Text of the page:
Iowa cross-country optimistic about conference meet


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The Iowa women's cross-country team will try to shake off an underwhelming performance at the Wisconsin Inter-Regional as it tries to capture its first Big Ten title on Oct. 30 at the Big Ten championships in Champaign, Ill.

The Hawkeyes defeated several Big Ten rivals at the Inter-Regional, but defending conference champions Michigan State eluded them — the Spartans came in ninth, well ahead of the Black and Gold's 18th-place finish.

But senior Betsy Flood said she's confident the team can put together a stronger performance in Champaign than it did in Madison.

"Everyone is still capable of running better than she did, and we've shown that in practice," Flood said. "It wasn't a motivating meet, but it was good to get a bad one out of the way."

Senior Brooke Eilers said she hopes the team will be able to regain its top-dog mentality heading into the Big Ten championships. It's an attitude that has served the harriers well in the past and as recently as a first-place finish the Loyola Lakefront Invitational on Oct. 1.

"At Loyola, we knew we were going to go in and win the thing, and we had a lot of confidence. At Wisconsin, we were a bit more timid and not quite ready to take on that level of competition," Eilers said. "The past week and a half, we've been trying to get back to that Loyola confidence.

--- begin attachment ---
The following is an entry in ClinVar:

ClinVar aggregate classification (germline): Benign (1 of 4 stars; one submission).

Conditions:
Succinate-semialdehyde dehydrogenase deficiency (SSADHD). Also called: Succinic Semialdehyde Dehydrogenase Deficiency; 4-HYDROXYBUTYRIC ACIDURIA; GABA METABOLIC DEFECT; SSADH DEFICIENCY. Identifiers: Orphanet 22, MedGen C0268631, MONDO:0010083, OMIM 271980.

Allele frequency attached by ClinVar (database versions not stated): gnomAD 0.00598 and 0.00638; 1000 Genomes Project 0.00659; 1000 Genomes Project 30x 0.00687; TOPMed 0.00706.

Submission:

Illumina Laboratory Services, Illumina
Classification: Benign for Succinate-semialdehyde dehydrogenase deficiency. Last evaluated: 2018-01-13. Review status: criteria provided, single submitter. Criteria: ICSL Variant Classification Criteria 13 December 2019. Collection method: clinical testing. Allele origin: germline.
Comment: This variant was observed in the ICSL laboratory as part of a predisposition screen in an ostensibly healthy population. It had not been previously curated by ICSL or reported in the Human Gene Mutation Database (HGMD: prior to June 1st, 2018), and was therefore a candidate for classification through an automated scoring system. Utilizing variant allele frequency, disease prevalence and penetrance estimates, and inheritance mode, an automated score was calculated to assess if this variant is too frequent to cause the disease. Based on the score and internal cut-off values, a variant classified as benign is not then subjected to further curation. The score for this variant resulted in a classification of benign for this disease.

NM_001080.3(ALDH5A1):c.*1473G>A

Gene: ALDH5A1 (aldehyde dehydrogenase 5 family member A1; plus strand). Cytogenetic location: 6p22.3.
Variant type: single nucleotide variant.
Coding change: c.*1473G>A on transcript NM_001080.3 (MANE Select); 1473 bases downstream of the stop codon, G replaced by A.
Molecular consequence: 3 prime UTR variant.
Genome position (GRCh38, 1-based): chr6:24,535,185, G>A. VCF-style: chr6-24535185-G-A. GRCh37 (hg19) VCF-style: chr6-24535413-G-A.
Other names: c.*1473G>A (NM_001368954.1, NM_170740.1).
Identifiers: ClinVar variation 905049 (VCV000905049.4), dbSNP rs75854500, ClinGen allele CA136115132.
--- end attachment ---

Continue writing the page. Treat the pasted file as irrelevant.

"We're just going in — this might sound cocky — but we're going in with the mindset that we're the best ones there, and everyone's going to have to try to beat us."

Coach Layne Anderson said he shares his leading athletes' optimism, but he said Michigan State might not be Iowa's only worry in a field of talented and hungry competitors.

"It could be nothing more than a handful of points between first and fourth [place]; the other teams are in the same boat we are," Anderson said. "Michigan, Penn State, Minnesota, and Wisconsin — I think they're all right there with a legitimate shot to win. They believe it, they have the people to do it, [and] they've raced well enough to do it. It's all about execution now."

The competitive field means the Black and Gold can't afford any of the missteps they've had in previous seasons. Anderson, who remembers last season's Big Ten championship as a missed opportunity, said he hopes to change that this year.

"We started the season with a lot of optimism and we had a couple of bumps along the way — a couple of meets where it didn't go particularly well — and I thought we went into the Big Ten [meet] believing we had a shot but not really convinced," he said. "We came in with a giant question mark, and the day just did not go well on any level. We finished well below where we would have expected to finish."

But Anderson is coaching a healthy, motivated squad this year, and he said the absence of hurdles and pitfalls that have traditionally plagued the team late in the season has been refreshing. Now, Anderson sees a golden opportunity to secure a coveted milestone.

"We're excited," he said. "The weather's supposed to be good, the girls are ready, and optimism is high. Now, all that's left to do is get out there on Sunday at 11:45 and see if by 12:05 we can win the first [women's cross-country] Big Ten title in school history."

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